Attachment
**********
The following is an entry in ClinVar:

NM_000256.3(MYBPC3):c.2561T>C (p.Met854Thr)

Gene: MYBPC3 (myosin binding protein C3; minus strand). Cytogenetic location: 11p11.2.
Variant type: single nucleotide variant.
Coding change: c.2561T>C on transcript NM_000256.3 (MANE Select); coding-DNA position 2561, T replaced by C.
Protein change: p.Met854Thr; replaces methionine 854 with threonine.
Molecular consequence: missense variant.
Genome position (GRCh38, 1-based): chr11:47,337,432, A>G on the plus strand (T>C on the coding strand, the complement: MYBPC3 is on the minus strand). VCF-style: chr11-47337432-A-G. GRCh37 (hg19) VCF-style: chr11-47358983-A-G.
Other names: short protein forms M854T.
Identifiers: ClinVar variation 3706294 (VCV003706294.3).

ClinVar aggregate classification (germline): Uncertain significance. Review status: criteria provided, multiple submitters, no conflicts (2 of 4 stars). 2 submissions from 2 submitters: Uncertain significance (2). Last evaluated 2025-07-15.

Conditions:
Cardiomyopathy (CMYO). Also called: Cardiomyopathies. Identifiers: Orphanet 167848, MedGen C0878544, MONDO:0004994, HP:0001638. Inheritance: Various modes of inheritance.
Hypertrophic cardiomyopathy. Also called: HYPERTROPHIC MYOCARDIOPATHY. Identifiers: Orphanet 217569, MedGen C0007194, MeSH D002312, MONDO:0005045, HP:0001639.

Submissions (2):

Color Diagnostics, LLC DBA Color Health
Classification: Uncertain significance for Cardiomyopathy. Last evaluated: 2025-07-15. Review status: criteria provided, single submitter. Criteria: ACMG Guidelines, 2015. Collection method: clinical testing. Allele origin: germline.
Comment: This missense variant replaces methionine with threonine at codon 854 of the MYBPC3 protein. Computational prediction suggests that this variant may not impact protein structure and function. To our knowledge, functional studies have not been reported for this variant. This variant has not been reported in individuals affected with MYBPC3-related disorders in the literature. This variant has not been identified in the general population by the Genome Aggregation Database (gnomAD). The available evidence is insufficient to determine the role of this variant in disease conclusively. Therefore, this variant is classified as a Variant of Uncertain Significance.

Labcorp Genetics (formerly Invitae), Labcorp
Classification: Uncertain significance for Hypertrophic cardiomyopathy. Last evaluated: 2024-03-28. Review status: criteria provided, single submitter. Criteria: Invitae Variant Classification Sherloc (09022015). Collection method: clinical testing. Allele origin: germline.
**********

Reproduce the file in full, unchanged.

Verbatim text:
The following is an entry in ClinVar:

NM_000256.3(MYBPC3):c.2561T>C (p.Met854Thr)

Gene: MYBPC3 (myosin binding protein C3; minus strand). Cytogenetic location: 11p11.2.
Variant type: single nucleotide variant.
Coding change: c.2561T>C on transcript NM_000256.3 (MANE Select); coding-DNA position 2561, T replaced by C.
Protein change: p.Met854Thr; replaces methionine 854 with threonine.
Molecular consequence: missense variant.
Genome position (GRCh38, 1-based): chr11:47,337,432, A>G on the plus strand (T>C on the coding strand, the complement: MYBPC3 is on the minus strand). VCF-style: chr11-47337432-A-G. GRCh37 (hg19) VCF-style: chr11-47358983-A-G.
Other names: short protein forms M854T.
Identifiers: ClinVar variation 3706294 (VCV003706294.3).

ClinVar aggregate classification (germline): Uncertain significance. Review status: criteria provided, multiple submitters, no conflicts (2 of 4 stars). 2 submissions from 2 submitters: Uncertain significance (2). Last evaluated 2025-07-15.

Conditions:
Cardiomyopathy (CMYO). Also called: Cardiomyopathies. Identifiers: Orphanet 167848, MedGen C0878544, MONDO:0004994, HP:0001638. Inheritance: Various modes of inheritance.
Hypertrophic cardiomyopathy. Also called: HYPERTROPHIC MYOCARDIOPATHY. Identifiers: Orphanet 217569, MedGen C0007194, MeSH D002312, MONDO:0005045, HP:0001639.

Submissions (2):

Color Diagnostics, LLC DBA Color Health
Classification: Uncertain significance for Cardiomyopathy. Last evaluated: 2025-07-15. Review status: criteria provided, single submitter. Criteria: ACMG Guidelines, 2015. Collection method: clinical testing. Allele origin: germline.
Comment: This missense variant replaces methionine with threonine at codon 854 of the MYBPC3 protein. Computational prediction suggests that this variant may not impact protein structure and function. To our knowledge, functional studies have not been reported for this variant. This variant has not been reported in individuals affected with MYBPC3-related disorders in the literature. This variant has not been identified in the general population by the Genome Aggregation Database (gnomAD). The available evidence is insufficient to determine the role of this variant in disease conclusively. Therefore, this variant is classified as a Variant of Uncertain Significance.

Labcorp Genetics (formerly Invitae), Labcorp
Classification: Uncertain significance for Hypertrophic cardiomyopathy. Last evaluated: 2024-03-28. Review status: criteria provided, single submitter. Criteria: Invitae Variant Classification Sherloc (09022015). Collection method: clinical testing. Allele origin: germline.